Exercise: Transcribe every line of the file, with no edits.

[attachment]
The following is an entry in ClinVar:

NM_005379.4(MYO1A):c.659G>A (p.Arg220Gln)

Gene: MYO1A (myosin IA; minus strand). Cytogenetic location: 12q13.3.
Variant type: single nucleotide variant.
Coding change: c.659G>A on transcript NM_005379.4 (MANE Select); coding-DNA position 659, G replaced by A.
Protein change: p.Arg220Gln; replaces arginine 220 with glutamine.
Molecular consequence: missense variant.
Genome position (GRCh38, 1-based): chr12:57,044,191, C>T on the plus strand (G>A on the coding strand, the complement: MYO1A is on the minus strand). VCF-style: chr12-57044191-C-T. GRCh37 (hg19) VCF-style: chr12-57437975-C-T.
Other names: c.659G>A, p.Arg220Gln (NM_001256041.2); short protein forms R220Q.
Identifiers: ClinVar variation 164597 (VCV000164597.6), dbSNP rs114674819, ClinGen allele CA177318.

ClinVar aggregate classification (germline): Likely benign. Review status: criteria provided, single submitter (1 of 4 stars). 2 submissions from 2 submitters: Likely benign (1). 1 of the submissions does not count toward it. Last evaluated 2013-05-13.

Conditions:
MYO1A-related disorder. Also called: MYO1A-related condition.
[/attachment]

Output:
The following is an entry in ClinVar:

NM_005379.4(MYO1A):c.659G>A (p.Arg220Gln)

Gene: MYO1A (myosin IA; minus strand). Cytogenetic location: 12q13.3.
Variant type: single nucleotide variant.
Coding change: c.659G>A on transcript NM_005379.4 (MANE Select); coding-DNA position 659, G replaced by A.
Protein change: p.Arg220Gln; replaces arginine 220 with glutamine.
Molecular consequence: missense variant.
Genome position (GRCh38, 1-based): chr12:57,044,191, C>T on the plus strand (G>A on the coding strand, the complement: MYO1A is on the minus strand). VCF-style: chr12-57044191-C-T. GRCh37 (hg19) VCF-style: chr12-57437975-C-T.
Other names: c.659G>A, p.Arg220Gln (NM_001256041.2); short protein forms R220Q.
Identifiers: ClinVar variation 164597 (VCV000164597.6), dbSNP rs114674819, ClinGen allele CA177318.

ClinVar aggregate classification (germline): Likely benign. Review status: criteria provided, single submitter (1 of 4 stars). 2 submissions from 2 submitters: Likely benign (1). 1 of the submissions does not count toward it. Last evaluated 2013-05-13.

Conditions:
MYO1A-related disorder. Also called: MYO1A-related condition.